If the doctor suspects the tumor is related to an underlying genetic condition, certain genetic tests also might be done.

How Are Germ Cell Tumors Treated?

Children with benign germ cell tumors will undergo surgery to remove the tumor. Those with malignant tumors will receive treatment after a process called staging.

Staging is a classification system that helps doctors figure out how far the cancer has progressed. It takes into account things like:

  • the size of the tumor (or tumors)
  • how deep the tumor is located in an organ
  • whether the tumor has metastasized to nearby or distant lymph nodes or organs (such as the lung or brain)

This information, in addition to a child's age and overall health, helps doctors develop treatment plans that may include the following options, in combination or alone:

Surgery. Children with malignant tumors may have surgery to remove as many of the cancerous cells as possible. 

Radiation therapy. This treatment uses high-energy radiation from X-rays, gamma rays, or fast-moving subatomic particles (called particle or proton beam therapy) to target and destroy cancer cells. Radiation is not usually needed to treat germ cell tumors because they are typically very sensitive to chemotherapy.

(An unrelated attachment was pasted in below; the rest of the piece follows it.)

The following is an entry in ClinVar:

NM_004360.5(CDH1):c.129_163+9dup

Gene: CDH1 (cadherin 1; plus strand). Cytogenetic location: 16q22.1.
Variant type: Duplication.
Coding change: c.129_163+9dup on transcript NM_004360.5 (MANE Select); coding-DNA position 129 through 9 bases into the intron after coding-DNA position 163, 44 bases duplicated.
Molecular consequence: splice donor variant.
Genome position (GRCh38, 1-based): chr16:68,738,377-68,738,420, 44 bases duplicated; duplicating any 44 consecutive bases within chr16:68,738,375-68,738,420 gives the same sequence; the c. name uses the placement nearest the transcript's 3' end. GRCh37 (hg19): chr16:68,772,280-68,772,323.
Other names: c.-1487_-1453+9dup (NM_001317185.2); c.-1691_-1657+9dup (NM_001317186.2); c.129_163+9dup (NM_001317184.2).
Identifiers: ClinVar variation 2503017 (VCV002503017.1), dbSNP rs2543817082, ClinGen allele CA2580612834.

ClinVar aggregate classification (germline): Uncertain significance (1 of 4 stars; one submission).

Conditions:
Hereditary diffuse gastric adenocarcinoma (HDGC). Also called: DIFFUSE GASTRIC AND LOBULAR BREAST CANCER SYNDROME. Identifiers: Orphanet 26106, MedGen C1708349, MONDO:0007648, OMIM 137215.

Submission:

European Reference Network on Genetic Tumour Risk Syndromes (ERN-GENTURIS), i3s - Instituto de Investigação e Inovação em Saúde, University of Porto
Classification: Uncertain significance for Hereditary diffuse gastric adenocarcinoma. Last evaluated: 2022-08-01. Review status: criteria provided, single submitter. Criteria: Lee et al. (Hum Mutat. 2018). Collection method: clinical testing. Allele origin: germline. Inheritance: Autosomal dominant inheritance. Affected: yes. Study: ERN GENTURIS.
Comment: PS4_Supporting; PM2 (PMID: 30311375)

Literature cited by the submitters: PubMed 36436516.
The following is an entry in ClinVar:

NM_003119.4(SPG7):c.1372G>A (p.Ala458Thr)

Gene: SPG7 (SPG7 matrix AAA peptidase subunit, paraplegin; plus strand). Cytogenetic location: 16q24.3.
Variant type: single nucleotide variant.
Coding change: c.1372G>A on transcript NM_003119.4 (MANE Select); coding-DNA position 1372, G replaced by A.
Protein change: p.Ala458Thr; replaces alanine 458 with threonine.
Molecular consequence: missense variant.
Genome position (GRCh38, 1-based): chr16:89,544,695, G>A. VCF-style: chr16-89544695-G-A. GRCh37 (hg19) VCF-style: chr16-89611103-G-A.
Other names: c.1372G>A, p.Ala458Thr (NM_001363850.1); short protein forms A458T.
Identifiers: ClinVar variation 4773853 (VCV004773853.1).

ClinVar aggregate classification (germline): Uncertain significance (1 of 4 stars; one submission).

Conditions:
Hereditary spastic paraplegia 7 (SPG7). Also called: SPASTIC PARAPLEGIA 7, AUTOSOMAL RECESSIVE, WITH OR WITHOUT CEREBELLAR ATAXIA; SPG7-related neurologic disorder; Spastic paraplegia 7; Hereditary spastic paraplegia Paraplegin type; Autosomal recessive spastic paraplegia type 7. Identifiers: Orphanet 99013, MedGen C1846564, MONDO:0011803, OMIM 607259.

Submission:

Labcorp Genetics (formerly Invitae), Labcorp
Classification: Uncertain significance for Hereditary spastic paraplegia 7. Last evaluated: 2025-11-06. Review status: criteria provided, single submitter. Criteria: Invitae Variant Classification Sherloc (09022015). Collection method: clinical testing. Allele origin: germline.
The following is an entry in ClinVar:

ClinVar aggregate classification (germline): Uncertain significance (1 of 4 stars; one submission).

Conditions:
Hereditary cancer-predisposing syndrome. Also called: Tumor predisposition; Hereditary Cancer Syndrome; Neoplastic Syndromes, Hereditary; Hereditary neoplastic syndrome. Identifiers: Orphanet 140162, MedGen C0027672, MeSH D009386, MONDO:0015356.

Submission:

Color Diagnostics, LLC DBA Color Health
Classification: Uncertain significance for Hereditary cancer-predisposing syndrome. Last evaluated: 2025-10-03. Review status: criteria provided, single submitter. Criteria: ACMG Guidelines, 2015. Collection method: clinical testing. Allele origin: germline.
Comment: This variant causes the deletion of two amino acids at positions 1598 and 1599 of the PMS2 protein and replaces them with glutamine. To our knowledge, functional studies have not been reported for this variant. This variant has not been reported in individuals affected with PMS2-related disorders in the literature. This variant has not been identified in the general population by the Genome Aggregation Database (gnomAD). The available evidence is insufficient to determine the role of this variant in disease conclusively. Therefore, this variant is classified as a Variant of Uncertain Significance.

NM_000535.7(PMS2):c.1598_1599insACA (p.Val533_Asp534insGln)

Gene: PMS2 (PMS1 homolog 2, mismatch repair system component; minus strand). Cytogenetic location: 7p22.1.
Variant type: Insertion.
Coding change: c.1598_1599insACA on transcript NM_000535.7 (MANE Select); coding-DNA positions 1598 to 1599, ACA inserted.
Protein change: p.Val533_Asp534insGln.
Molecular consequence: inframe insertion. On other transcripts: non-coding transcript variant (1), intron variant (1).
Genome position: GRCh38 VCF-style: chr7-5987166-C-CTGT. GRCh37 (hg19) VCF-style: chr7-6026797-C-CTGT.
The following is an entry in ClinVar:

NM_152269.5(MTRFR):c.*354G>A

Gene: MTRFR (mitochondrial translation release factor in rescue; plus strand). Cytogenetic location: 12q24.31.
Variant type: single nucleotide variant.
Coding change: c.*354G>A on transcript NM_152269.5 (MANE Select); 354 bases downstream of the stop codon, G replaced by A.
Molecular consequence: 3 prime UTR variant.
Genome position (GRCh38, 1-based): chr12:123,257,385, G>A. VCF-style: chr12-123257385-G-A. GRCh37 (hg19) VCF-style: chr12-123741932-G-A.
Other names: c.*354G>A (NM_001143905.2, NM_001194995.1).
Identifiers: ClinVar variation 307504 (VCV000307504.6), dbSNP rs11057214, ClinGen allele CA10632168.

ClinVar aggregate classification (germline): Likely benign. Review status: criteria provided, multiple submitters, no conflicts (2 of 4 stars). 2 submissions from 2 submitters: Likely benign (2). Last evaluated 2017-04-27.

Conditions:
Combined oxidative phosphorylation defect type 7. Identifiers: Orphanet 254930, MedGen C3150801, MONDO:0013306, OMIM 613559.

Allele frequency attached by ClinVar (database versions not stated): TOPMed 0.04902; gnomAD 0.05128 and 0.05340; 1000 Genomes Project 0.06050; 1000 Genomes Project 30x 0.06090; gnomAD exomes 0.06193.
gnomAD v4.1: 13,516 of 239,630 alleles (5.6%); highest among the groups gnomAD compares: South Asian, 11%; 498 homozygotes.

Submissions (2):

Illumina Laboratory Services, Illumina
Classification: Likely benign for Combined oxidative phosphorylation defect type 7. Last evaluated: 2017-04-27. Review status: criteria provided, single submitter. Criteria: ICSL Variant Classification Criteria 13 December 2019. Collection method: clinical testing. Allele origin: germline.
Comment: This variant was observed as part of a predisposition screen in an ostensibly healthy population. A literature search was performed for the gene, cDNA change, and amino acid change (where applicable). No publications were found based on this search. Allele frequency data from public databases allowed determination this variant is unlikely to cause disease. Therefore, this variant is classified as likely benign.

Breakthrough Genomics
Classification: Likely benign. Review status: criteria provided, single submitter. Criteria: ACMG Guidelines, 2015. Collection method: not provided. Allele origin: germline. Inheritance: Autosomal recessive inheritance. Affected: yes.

Chemotherapy. Chemotherapy works to treat cancer throughout the body when there is a mass of cancer cells that can be seen on a scan or felt on an exam. Chemotherapy is also the most important therapy to treat microscopic (very tiny) cells that may be hiding in other parts of the body but can’t be seen on a scan or felt on exam. It is common for such microscopic cells to exist. Often, several chemotherapy drugs are combined to attack the cancer cells in different ways. 

Looking Ahead

The stress of having a child who is being treated for any type of tumor can be overwhelming. And being told that a child has cancer can be a difficult and scary experience.

To find support for you or your child, talk to your child's doctor or a hospital social worker. Many resources are available to help you get through this difficult time.